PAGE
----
The Iowa Supreme Court has dismissed a lawsuit against Governor Terry Branstad and the head of the Department of Human Services over the closing of the Iowa Juvenile Home in Toledo last year. The president of the state’s largest public employees union and four Democratic lawmakers sued the governor seeking to reopen the home.
The district court ruled in their favor, but the Iowa Supreme Court ruled today that the issue is now moot because the legislature is no longer appropriating money to operate the home.
Jimmy Centers is the governor’s spokesman: “Governor Branstad’s top priority has always been the health, safety and education of the girls formerly served at the Iowa Juvenile home. Governor Branstad is committed to ensuring Iowa responsibly meets the needs of delinquent youth in Iowa in both public and private capacities. We respect today’s Supreme Court decision which upholds the actions taken to better serve Iowa youth,” Centers says.
He says the governor and lawmakers have moved forward on the issue. “In 2014, Governor Branstand and the Iowa Legislature in bipartisan fashion agreed that moving the issue forward meant serving the troubled you in licensed and accredited facilities,” Center says. “Today, that action was upheld by the Iowa Supreme Court.”
The closing of the home came after an investigation following reports of mistreatment of the residents and the use of isolation cells.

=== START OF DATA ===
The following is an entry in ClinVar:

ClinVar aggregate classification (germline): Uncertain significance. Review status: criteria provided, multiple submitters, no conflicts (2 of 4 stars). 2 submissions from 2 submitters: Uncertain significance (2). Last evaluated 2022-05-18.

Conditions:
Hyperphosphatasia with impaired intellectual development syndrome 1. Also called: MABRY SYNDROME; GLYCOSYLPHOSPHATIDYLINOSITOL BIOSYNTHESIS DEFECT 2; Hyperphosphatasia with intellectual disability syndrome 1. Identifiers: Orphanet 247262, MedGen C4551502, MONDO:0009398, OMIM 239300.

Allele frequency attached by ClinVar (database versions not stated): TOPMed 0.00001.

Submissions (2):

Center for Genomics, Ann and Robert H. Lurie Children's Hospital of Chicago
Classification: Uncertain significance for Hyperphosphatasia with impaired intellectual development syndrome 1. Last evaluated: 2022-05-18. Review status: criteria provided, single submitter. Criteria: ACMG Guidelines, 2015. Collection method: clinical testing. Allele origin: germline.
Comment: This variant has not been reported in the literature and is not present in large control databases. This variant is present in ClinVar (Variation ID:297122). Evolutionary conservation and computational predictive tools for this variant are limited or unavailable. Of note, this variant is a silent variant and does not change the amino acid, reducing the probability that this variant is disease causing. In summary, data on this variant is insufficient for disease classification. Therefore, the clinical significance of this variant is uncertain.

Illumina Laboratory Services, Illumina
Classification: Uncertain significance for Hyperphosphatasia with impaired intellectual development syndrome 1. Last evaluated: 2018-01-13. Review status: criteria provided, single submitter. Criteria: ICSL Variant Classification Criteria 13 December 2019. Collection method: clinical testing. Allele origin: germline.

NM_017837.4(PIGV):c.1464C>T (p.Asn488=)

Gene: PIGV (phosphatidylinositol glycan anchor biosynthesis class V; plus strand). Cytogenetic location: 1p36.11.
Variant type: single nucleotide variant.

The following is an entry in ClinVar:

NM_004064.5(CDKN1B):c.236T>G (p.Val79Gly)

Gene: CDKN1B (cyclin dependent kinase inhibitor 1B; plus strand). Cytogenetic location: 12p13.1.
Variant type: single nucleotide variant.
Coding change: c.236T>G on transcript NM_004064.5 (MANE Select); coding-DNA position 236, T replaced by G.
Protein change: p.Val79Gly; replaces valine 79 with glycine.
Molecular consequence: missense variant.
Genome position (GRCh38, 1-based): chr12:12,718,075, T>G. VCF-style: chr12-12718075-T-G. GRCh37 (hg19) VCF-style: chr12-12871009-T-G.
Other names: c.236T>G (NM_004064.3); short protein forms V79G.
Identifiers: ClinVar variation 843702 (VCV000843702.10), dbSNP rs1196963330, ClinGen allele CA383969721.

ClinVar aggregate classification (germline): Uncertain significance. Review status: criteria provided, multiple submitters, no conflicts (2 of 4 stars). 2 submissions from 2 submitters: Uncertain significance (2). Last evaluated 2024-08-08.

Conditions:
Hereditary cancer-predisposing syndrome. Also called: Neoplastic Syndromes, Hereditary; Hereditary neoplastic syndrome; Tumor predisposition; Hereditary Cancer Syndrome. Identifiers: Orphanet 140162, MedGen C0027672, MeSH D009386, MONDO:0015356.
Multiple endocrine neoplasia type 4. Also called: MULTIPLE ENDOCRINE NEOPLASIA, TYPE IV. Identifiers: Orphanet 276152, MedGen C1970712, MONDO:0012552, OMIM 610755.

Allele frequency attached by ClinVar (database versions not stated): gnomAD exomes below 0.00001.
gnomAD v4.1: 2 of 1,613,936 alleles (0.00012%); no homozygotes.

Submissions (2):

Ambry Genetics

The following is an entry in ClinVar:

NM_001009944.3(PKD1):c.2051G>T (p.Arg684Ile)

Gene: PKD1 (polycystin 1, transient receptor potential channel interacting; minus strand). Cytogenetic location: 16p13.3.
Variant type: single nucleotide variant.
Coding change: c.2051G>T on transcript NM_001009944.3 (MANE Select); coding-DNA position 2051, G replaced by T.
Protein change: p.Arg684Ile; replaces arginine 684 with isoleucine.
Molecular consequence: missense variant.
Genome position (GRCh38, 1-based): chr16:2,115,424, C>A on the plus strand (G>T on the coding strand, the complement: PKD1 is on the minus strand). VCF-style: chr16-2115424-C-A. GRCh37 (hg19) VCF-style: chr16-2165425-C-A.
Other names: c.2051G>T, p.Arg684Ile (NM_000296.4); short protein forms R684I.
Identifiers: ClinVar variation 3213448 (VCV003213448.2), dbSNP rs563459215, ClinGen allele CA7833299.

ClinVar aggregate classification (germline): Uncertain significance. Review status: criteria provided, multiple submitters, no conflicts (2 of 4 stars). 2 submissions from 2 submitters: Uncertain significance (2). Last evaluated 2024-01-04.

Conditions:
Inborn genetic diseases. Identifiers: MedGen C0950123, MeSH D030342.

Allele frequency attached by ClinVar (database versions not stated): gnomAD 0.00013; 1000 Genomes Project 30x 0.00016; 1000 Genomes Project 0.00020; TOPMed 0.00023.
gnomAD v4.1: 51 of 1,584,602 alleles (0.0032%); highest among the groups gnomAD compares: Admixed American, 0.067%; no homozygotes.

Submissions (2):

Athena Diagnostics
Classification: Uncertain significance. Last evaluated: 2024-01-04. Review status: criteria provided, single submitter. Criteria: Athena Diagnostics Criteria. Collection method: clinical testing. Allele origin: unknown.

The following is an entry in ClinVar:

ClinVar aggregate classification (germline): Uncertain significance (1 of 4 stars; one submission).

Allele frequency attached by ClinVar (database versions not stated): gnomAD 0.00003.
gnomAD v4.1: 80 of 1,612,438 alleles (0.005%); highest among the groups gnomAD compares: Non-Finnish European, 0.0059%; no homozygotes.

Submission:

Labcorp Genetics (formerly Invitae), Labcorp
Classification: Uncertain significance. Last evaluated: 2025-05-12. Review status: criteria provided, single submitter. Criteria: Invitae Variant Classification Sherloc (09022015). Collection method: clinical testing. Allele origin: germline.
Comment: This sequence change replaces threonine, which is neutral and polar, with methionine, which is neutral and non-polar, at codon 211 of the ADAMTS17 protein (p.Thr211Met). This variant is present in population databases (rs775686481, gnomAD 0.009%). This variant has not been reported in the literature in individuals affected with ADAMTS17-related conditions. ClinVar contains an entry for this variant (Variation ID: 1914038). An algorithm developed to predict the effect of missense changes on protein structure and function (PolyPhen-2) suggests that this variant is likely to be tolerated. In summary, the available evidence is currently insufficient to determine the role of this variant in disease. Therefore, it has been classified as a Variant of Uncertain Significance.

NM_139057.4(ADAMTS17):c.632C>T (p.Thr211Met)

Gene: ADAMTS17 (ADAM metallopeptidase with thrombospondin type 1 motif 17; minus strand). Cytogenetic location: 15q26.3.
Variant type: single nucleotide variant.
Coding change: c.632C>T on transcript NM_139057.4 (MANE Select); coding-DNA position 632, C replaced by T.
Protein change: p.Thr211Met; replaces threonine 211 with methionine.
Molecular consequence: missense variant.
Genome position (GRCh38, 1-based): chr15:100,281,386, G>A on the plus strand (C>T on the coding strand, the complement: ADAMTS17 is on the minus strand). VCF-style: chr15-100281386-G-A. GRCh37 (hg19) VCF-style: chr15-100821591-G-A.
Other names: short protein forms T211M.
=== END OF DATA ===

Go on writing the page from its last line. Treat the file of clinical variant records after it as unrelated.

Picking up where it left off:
“Now that the lawsuit is settled, we look forward to working with the Toledo area community to find a sufficient use for the campus facilities,” Centers says.
An attorney for the lawmakers and union said during oral arguments in the case that the home was unlikely to reopen, but said they hoped to clarify what the governor can and cannot do when it comes to closing state facilities. The Supreme Court ruling says the justices understand the controversial nature of the closing, but “We owe great respect to the two other coequal branches of government. Part of that respect involves not telling them what they can and cannot do unless the answer is likely to matter in this or a future case. For all the reasons stated, we conclude the temporary injunction should be vacated and the underlying action dismissed as moot.”
The district judge had issued a preliminary injunction last year ordering the home to be reopened. The Supreme Court had put the injunction on hold while it heard the governor’s appeal.
The union has not responded to a request from Radio Iowa on their reaction to the ruling.
Here’s the full court ruling: Juvenile Home ruling PDF
Other Radio Iowa stories on the closing of the Juvenile Home in Toledo: